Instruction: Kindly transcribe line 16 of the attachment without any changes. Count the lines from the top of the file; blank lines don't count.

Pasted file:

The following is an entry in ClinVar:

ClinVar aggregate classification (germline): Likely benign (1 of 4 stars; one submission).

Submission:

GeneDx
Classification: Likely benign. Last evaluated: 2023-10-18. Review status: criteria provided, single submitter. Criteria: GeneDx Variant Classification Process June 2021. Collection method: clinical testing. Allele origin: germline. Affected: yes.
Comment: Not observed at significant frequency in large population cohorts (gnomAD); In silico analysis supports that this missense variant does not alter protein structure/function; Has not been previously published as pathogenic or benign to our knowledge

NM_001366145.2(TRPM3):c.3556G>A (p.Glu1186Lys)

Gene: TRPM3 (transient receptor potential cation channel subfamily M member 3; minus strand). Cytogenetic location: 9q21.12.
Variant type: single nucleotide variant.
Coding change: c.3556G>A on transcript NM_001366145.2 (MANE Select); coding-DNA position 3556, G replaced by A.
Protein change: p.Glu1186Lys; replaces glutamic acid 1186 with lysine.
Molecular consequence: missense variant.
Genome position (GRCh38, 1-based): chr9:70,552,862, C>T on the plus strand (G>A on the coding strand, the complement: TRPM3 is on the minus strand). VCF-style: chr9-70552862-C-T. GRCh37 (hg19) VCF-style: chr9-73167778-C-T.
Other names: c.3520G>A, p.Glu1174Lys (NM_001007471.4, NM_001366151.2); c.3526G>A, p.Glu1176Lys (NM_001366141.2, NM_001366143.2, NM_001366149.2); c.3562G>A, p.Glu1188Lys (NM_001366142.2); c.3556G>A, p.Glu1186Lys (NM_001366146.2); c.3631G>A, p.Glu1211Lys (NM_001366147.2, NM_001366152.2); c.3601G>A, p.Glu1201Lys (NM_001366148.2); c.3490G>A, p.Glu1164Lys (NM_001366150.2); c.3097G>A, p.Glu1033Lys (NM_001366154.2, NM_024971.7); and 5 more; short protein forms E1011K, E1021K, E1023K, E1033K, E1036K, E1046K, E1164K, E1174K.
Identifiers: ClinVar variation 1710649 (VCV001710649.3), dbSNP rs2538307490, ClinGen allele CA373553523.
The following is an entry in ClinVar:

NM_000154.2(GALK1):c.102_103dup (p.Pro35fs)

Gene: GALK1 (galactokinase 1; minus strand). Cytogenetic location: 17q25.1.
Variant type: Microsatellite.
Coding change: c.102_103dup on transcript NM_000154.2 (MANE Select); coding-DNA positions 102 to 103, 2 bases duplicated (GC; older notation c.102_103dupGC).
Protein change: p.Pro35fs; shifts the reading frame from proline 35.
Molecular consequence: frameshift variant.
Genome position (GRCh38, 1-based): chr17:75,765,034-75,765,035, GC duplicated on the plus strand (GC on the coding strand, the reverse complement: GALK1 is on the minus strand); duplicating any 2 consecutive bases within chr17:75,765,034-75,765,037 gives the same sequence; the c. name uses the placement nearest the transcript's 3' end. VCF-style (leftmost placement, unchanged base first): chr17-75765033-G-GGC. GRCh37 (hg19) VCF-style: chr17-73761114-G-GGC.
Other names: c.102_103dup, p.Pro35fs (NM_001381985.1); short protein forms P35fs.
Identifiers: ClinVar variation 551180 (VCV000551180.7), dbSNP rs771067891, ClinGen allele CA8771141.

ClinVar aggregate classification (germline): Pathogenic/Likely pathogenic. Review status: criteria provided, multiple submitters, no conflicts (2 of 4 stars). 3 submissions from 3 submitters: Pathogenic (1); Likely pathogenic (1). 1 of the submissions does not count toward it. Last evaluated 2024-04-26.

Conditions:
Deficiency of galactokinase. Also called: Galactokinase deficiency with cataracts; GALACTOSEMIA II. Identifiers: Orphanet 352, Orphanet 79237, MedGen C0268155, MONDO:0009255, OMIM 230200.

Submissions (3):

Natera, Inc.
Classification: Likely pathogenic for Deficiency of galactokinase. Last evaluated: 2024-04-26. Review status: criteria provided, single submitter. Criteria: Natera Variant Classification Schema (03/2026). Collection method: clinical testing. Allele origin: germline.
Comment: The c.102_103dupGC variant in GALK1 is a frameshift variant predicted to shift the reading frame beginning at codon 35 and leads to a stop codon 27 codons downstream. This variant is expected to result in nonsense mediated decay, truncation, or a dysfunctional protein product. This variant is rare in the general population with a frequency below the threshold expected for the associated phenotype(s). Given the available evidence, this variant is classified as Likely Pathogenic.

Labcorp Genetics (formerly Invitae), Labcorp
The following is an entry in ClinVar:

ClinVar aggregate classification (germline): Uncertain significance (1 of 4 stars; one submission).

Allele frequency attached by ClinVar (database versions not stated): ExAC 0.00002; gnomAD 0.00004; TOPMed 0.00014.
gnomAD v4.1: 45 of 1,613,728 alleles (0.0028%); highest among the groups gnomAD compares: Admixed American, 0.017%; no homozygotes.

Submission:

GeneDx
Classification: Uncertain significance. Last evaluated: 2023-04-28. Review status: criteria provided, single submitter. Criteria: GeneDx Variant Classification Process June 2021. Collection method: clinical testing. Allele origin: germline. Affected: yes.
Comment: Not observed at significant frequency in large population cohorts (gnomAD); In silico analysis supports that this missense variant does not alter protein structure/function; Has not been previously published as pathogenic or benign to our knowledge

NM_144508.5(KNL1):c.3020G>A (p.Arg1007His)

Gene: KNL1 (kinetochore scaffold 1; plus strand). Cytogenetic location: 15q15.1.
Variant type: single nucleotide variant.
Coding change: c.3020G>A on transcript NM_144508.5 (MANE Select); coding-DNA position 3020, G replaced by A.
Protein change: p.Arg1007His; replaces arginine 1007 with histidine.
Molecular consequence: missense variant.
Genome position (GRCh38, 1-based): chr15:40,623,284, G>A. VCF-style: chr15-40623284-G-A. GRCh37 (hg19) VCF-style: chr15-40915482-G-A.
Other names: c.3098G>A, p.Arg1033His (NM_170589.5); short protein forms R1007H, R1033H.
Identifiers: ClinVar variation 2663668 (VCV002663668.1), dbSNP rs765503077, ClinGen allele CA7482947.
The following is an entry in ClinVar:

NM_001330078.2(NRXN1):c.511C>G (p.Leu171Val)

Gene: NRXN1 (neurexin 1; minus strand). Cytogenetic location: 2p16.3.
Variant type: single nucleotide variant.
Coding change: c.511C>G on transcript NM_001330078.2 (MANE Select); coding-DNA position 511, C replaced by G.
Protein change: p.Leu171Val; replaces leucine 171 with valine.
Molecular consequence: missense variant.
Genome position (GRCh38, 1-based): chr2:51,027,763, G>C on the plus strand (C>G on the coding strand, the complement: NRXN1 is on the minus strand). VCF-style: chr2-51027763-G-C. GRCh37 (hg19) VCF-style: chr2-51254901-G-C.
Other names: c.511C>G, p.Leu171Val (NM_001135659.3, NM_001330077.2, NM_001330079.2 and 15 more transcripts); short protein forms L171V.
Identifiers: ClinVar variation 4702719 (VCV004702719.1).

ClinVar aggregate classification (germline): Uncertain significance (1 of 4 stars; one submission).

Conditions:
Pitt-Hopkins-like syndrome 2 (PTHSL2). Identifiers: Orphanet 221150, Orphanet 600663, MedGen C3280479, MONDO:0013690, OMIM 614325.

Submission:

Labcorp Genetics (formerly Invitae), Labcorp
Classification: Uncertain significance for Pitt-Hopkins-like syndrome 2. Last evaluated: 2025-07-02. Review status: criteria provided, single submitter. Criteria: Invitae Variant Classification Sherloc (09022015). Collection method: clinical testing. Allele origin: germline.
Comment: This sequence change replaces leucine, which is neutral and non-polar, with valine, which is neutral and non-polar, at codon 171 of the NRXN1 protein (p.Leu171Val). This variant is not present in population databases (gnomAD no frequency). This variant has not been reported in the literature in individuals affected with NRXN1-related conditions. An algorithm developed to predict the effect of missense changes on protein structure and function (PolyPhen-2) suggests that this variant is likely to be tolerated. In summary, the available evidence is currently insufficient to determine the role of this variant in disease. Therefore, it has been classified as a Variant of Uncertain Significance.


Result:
The following is an entry in ClinVar: